Organized by

Sirindhorn International Institute of Technology (SIIT)
Thammasat University
Chulalongkorn University
Asian Institute of Technology (AIT)

Sponsored by

National Electronics and Computer Technology Center (NECTEC), Thailand
ECTI, Thailand
Thailand Convention and Exhibition Bureau (TCEB)
The Air Force Office of Scientific Research, Asian Office of Aerospace Research and Development (AFOSR/AOARD)


Tentative program schedule for the PAKDD 2009 banquet

Venue: The Imperial Queen’s Park Hotel, (room: Queen's Park 3)
Date: Wednesday, April 29th
Time Program Remark
18:30 - 18:45 Thai classical music (Khim and Saw U)
19:00 - 19:30 Traditional Thai Dance Shows:
  1. Manora
  2. Rabam Sukhothai
  3. Soeng
  4. Thai Dance - 4 Regions
Dinner starts
19:30 - 19:50 Announcement (I)
19:50 - 20:05 Bamboo Dance (Lao Katob Mai)
20:05 - 20:20 Ranad-ek Competition
20:20 - 20:45 Announcement (II) Annoucement for PAKDD 2010
20:45 - 21:15 Thai Martial Art Shows:
  1. Wera Mahatep (two swords fighting group dance)
  2. Muay Boran/Old Style Boxing
  3. Kabi Kabong / Thai weapon
21:15 - 21:25 Closing speech
21:25 - 22:00 Thai classical music (Khim and Saw U)

Thai musical Instruments

Saw-u (ซออู้) has its sound chamber made of coconut shell. This fiddle has its bow laid down on the body between the two strings, one of which giving high pitch and the other low pitch, and being tuned in 5th perfect. The Saw-u has a sound chamber covered with normal cow skin, with a sound hole on the opposite side of the skin surfacing; being usually played in accompaniment of a Saw duang.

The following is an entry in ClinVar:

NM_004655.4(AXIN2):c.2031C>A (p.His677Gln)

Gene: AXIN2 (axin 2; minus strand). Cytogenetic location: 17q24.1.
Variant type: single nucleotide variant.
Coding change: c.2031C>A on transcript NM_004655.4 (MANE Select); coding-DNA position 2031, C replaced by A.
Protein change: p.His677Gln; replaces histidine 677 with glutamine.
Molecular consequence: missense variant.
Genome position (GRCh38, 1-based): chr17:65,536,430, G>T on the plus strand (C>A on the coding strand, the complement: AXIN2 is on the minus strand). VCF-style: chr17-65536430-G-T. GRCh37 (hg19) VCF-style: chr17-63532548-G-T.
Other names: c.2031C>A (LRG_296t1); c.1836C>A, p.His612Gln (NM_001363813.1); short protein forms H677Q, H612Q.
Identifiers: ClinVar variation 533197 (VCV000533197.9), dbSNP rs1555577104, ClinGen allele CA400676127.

Khim (ขิม) is a hammered dulcimer from Thailand and Cambodia. It is made of wood and trapezoidal in shape, with numerous brass strings. It is played with two flexible bamboo sticks and is used as both a solo and ensemble instrument.

Ranad-ek (ระนาดเอก) is a type of xylophone in high pitches which consists of 21-22 wooden bars strung together into a bridging set, being hooked on top of a long resonant box by both ends making an oblong curved shape that looks like a boat. The bars can be made either of bamboo or a kind of hard wood called 'Mai ching chan'. Ranad- ek is played as the leading instrument of an ensemble; and its playing method has been known of developing into very high degree of skill, The Ranad-ek is usually played in styles, ie, one style called 'Mai khaeng' (hard sticks); and other is 'Mai nuam' (soft sticks). All kinds of Ranad- ek are tuned to final pitch by the addition of a mixture of beeswax and lead shavings being attached at spots underneath each bar being so tuned.

Thai classical dances

Manora Dance (ระบำมโนรา) is performed in Southern Thailand but only at festivals, usually late at night. Manora Buchayan is the demonstration derived from the name of drama named " Phra Suton-Manora" in part of Manora sacrificed. There is no song text. The actors and actress will dance a long with the music rhythm.

Sukhothai Dance/ Rabum Sukhothai (ระบำสุโขทัย) is an ancient dancing created from the tone appeared in Thai Stone Inscription. The movements are of gracefulness and gentleness of sculptures from Sukhothai period.

Soeng or Serng (เซิ้ง) is a Northeastern Thai or "Isan" Folk Dance.